By Joe Feeley, Editor in Chief
The choice between hardware-based protocol-converter appliances and using software is driven by a number of factors, says Roy Kok, vice president of sales and marketing, Kepware (www.kepware.com). "In the end, performance and cost will be the two final factors," he says, "but if high performance is required, an appliance such as a gateway box might not be good enough as they are typically less powerful than their workstation or server counterparts. The application could require a PC-grade platform with extra processing power and memory and a gateway software product."
The computing platform that runs the communications can affect latency if underpowered for the task at hand. "One of my assignments at Rockwell Automation was to look at advantages and disadvantages of protocol conversion and the impact on performance and the overall latency of end-to-end message delivery," says Tom Burke, president and executive director, OPC Foundation (www.opcfoundation.org). When a packet is transferred over a network, a period addressed as latency is the time during which the sender is waiting for the receiver to acknowledge that the packet has been received. One critical effect on overall latency is the bandwidth and the available network connection speed.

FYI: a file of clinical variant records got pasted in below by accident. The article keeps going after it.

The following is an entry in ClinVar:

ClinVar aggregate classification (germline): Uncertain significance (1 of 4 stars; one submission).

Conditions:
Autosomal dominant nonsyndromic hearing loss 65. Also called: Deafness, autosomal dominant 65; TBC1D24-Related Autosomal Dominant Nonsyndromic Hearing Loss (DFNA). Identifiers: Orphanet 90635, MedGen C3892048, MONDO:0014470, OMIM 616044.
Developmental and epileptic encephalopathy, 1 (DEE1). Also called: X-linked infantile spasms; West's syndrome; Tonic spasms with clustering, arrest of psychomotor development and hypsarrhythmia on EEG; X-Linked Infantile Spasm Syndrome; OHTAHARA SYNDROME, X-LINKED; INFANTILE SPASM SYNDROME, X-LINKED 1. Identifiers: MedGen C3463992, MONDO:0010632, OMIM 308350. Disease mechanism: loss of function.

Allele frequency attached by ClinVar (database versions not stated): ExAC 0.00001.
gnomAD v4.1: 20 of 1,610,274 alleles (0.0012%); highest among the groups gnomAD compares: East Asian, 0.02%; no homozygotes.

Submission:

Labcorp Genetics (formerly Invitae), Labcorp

The latency of communication between the sender and receiver really depends on the processing delay of the corresponding hardware and software, coupled with the protocol conversion complexity. The latencies in a typical industrial automation application typically can run anywhere between 10 ms and several seconds, says Burke.
In many cases, the hardware or software decision is made based upon the plant equipment currently in use. "Software protocol conversion involves one important piece of hardware, a PC, which can be located either remotely or on the factory floor," states David Harris, vice president of marketing, Red Lion Controls (www.redlion.net). "This PC often will use multiple OPC software products to facilitate communications with disparate plant floor devices, with one software product required for each protocol used. An additional OPC product might be needed in order for OPC clients to share data amongst one another providing the protocol conversion."
Each OPC product must be purchased separately, says Harris, which could make this option costly. Within a PC-based platform, additional hardware and cost could be required if this solution is used to communicate with industrial networks beyond serial and Ethernet. "However, if a PC is already in use in the factory, it might already use the necessary hardware, making a software solution more cost-effective for some applications," Harris adds.
Often, machine-to-machine (M2M) protocol conversion can be just an extra task on an existing server—no special hardware required. "Many protocol converters are very basic in operation and don’t support the intricate nuances of a particular protocol; or they might not support the many forms of optimization that can be applied to communications," says Kok.
"With the new technology of the OPC Unified Architecture we’ve now successfully used traditional hardware in which the OPC technology is natively embedded, eliminating the need for complex protocol conversion," says Burke.